Newer Domain Name Auction Platforms like AuctionPus, haven’t taken off


Media sales prices of $500, a goal by Andrei Polgar the founder of AuctionPus, have proven to be elusive in 2010, even with Bido shutting its doors

Have you looked around lately at the newer domain name auction platforms? What happened? 

The lifespan is shorter these days for smaller domain auction websites that try to launch amongst the big auction houses like Sedo. 

Since Bido closed down in May this year, the startup that was funded by Sahar Sarid who is well-respected within the Domain community, hasn’t come back online — despite being put up for sale months ago.

The Low Quality Domain Stigma

Nothing gives life to an auction like a premium domain name and low asking prices, and few auction websites are willing to implement the strategy.

Even sites like GreatDomains who run monthly premium domain auctions, can’t seem to keep a quality inventory month to month, especially an inventory with attractive pricing.

Bargain Domains

Francois Carrillo’s might do the best job at listing domain names cheaper than they should be. 

To submit domains for sale, domains must appraise at least $250 to even be considered.  This strategy immediately helps to eliminate the poor quality domain names, and it forces sellers to list their names at bargain prices – a bonus for prospective buyers on the hunt for deals.


The still-new launched by Andrei Polgar, promised no more crappy domains for sale, a problem that plagued Bido’s platform where names like were listed for sale at $1,199.

While many web sites promise change, it’s hard to deliver. 

AuctionPus has noted a slowdown.  Though Andrei Polgar is very familiar with Domain Investors and he has had success with other ventures, AuctionPus has yet to be one of them.  Though names are displayed on the website daily, you’ll be hard pressed to visit the website and see a name with a bid.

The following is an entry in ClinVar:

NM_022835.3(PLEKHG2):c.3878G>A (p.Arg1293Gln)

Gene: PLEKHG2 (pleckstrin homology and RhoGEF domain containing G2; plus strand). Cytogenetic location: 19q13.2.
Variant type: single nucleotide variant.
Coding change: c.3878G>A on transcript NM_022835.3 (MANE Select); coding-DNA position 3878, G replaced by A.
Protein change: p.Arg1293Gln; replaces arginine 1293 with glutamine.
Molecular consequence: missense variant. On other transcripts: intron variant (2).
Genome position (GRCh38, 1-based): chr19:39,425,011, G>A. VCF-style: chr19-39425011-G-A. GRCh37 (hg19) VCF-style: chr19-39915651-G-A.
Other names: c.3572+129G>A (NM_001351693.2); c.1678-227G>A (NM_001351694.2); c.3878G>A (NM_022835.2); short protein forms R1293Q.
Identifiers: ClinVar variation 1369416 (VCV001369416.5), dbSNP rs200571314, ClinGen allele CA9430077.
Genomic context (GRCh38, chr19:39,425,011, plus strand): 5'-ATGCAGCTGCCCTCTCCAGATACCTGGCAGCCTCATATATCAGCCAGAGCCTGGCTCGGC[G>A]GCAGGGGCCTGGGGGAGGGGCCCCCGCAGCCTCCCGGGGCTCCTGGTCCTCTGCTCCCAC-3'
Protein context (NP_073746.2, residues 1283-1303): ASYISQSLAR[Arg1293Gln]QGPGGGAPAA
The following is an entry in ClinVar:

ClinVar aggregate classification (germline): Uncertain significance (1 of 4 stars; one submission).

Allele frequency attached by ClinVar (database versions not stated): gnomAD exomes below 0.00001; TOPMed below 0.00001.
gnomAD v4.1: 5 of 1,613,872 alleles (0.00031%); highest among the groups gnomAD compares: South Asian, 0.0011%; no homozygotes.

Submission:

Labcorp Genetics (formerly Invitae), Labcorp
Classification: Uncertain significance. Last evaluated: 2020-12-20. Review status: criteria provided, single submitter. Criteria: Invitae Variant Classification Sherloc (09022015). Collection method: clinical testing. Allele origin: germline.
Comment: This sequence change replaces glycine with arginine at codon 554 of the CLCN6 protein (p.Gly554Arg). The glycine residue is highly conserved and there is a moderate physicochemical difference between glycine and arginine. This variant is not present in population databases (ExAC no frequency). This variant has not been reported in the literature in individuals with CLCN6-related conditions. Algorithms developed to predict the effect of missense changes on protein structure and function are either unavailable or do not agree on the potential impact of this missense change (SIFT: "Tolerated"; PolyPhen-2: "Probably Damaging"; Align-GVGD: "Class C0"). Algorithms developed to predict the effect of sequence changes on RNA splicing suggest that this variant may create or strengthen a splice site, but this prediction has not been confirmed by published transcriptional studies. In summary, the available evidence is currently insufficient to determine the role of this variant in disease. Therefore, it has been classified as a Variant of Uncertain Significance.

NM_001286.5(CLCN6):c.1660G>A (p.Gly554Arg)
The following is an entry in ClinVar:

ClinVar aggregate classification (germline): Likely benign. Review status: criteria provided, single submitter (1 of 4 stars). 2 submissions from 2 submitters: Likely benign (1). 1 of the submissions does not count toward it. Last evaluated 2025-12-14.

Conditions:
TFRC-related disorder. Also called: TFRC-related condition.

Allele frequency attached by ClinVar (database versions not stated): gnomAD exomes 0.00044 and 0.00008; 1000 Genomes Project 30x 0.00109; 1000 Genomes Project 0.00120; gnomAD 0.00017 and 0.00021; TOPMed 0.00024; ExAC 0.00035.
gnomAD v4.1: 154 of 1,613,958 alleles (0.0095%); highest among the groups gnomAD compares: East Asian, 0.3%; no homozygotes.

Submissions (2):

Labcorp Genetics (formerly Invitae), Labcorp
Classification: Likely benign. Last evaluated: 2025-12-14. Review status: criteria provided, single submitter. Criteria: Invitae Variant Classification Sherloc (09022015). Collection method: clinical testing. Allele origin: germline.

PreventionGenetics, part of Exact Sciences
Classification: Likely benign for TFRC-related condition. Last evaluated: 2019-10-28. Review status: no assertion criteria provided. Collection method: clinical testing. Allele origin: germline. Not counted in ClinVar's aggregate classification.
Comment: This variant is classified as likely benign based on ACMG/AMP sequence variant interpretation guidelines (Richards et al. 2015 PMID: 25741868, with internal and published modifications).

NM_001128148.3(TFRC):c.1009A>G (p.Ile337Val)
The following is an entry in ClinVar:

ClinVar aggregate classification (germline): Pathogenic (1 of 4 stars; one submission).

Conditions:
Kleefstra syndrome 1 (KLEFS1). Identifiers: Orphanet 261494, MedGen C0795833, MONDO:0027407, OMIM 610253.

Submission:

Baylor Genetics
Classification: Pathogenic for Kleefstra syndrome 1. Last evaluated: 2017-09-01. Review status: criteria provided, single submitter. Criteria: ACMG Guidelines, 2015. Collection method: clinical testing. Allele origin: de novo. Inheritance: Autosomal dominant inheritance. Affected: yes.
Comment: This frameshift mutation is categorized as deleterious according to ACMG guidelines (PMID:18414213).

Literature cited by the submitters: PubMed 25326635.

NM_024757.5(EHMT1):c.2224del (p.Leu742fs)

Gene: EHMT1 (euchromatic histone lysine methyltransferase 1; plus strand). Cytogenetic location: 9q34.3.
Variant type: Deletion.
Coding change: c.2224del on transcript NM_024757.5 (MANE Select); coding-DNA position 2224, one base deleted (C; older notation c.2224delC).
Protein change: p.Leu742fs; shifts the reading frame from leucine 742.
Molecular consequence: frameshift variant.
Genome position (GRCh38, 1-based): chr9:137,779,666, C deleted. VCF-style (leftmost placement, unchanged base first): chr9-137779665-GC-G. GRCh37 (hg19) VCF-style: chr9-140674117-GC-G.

Given the ease of starting a website these days, the difficulty lies in the business model and differentiating yourself. 

While domain name auctions (both online and offline) have drawn a large number of critics in 2009 and 2010, it is still nice to see startups giving it a shot in hopes of creating the winning formula.


Glad to hear Auctionpus is here to stay.  We appreciate you commenting and providing more details.  Keep us updated on things.


None of these venues offer anything revolutionary, why would a domainer even try one of these when they could use Sedo and get decent promotion and a far better result? 


As far as is concerned, I'm letting word of mouth advertising do its thing. Let's face it: auction sites focus on the reseller market and they will ultimately be judged based on how good the flipping opportunities are. For example, someone who bought a $500 domain from us flipped it for $900 less than a month after purchasing it. He posted about his experience on a well-known forum and it's posts like that one which make buyers realize that checking out our inventory each day is definitely worth it. Since we're only auctioning 8 domains per day, analyzing our daily list of domains will take less than a minute (literally). Sustainability, that's where it's at and let's just say that is here to stay :)